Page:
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FFIEC warns banks to address Heartbleed Bug

The Heartbleed Bug has made sensitive information vulnerable since December 2011.

As another testament to the need for prevention, response and notification measures related to information security and cyberattacks, the Federal Financial Institutions Examination Council released an alert to financial institutions to respond to vulnerabilities caused by the Heartbleed Bug.

Information security is currently a hot-button issue, as the breaches of customer information at Target Corp., Neiman Marcus Group and other retailers have sparked discussion about how these breaches should be handled. The Heartbleed Bug appears as the newest concern, with website administrators for services across many industries working to respond to the vulnerability.

What is the Heartbleed Bug?
According to the FFIEC alert, Heartbleed is "a security vulnerability in the OpenSSL cryptographic library that may put systems that use this encryption method at risk."

"OpenSSL is a popular open-source code library for implementing encryption in websites, e-mail servers, and applications and is used in common network services such as web servers, email servers, virtual private networks (VPN), instant messaging, and other applications," the alert said. "Financial institutions may use OpenSSL to cryptographically authenticate their servers to customers, and to protect passwords and other sensitive data from eavesdropping."

Many websites utilize OpenSSL for encryption, including social networking sites like Facebook and Twitter as well as email service providers such as Google and Yahoo. Via this vulnerability, hackers are able to gain access to a wide array of information. Customer account information such as passwords, login information and credit card numbers may have all been accessed by unauthorized users.

A report from Mashable noted that many sites that use OpenSSL have already begun to patch the vulnerability, although significant breaches may have already occurred, as Heartbleed has existed since December 31, 2011. The British news website even included a list of popular sites to update consumers on whether their information may have been compromised. Numerous major financial institutions were listed, though Mashable reported that none issued alerts for customers to change their account information.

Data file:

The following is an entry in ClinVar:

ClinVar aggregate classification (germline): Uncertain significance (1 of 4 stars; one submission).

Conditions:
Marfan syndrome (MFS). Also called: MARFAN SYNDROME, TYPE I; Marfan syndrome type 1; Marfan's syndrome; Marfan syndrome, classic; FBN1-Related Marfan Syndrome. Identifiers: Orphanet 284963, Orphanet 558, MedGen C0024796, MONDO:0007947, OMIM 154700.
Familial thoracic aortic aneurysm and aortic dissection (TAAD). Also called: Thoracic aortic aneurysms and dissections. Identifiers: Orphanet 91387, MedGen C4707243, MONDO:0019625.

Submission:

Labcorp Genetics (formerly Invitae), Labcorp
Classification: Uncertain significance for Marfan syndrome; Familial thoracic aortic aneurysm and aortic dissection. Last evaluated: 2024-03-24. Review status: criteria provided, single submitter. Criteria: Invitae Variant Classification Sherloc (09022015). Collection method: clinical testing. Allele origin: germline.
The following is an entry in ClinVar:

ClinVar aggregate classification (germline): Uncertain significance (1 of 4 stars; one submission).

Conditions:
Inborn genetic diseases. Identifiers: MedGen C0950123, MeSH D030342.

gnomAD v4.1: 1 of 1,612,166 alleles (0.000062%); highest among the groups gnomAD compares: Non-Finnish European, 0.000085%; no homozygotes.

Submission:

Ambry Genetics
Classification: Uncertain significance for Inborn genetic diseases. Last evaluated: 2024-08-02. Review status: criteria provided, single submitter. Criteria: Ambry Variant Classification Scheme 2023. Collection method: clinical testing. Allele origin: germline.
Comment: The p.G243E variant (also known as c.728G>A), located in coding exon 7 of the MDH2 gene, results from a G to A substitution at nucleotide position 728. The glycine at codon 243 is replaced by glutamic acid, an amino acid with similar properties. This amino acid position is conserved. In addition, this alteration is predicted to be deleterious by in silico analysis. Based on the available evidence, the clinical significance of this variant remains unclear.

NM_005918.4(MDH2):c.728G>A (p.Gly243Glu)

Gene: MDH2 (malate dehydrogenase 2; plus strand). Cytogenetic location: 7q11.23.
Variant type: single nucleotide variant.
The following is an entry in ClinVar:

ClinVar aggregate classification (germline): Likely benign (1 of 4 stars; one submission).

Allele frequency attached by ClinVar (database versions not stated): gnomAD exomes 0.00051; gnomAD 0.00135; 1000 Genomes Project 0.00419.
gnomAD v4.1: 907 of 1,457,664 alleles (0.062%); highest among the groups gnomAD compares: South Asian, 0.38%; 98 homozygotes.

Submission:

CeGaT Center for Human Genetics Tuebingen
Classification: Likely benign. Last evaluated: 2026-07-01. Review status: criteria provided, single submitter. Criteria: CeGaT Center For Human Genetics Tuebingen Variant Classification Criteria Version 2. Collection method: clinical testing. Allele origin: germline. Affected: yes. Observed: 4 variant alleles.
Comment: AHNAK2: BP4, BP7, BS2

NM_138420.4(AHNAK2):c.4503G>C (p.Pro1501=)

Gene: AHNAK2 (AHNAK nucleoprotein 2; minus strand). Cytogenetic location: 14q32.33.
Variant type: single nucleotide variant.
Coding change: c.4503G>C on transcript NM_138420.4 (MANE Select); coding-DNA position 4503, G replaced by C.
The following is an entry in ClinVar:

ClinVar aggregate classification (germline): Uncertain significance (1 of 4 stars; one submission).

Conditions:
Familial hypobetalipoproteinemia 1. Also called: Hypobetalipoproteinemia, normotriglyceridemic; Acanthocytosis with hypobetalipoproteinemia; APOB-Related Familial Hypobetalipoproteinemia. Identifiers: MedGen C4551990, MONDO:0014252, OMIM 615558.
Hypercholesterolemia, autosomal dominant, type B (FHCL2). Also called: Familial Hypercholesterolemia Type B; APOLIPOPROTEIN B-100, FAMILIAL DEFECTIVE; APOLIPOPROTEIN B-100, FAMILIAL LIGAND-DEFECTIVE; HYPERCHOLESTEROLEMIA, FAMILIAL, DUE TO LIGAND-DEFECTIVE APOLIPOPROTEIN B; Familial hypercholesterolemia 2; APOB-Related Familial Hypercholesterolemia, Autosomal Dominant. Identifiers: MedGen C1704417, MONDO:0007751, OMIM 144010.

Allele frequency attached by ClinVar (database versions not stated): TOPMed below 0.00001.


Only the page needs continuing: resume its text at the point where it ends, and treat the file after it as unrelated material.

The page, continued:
The extensive risks of Heartbleed
The FFIEC detailed the risk associated with Heartbleed in depth.

"The vulnerability could allow an attacker to potentially access a server's private cryptographic keys compromising the security of the server and its users," the alert said. "An attacker may be able to decrypt, spoof, or perform man-in-the-middle attacks on network communications that would otherwise be protected by encryption."

As a result, cyber criminals have the means to commit fraud by impersonating users and bank services. The FFIEC noted that exploiting the vulnerability would not be complicated due to "the public availability of exploitation tools."

Responding to the threat
Given the length of time that Heartbleed has been unchecked - having only been discovered April 7 - financial institutions have been warned to address the vulnerability immediately. The FFIEC said that server software vendors are currently working to patch the OpenSSL encryption. However, financial institutions should take recommended steps to ensure their information as well as their customers' data is secure.

If a third party vendor uses OpenSSL, it should be contacted to ascertain whether the vulnerability has become a known issue and what steps the vendor is taking to patch Heartbleed. Additionally, financial institutions should check often to note the progress of those patch efforts and upgrade their own internal systems and services to safeguard against cyberattacks. The latter includes appropriate patch management practices, as outlined in the FFIEC IT Examination Handbooks, such as Development and Acquisition; Information Security; and Operations.

The regulatory council also suggested that financial institutions replace private keys and X.509 encryption certificates after patching the OpenSSL vulnerability. These keys may no longer be sufficient for protecting sensitive information. For this reason, both users and administrators should change their passwords after the patch is applied.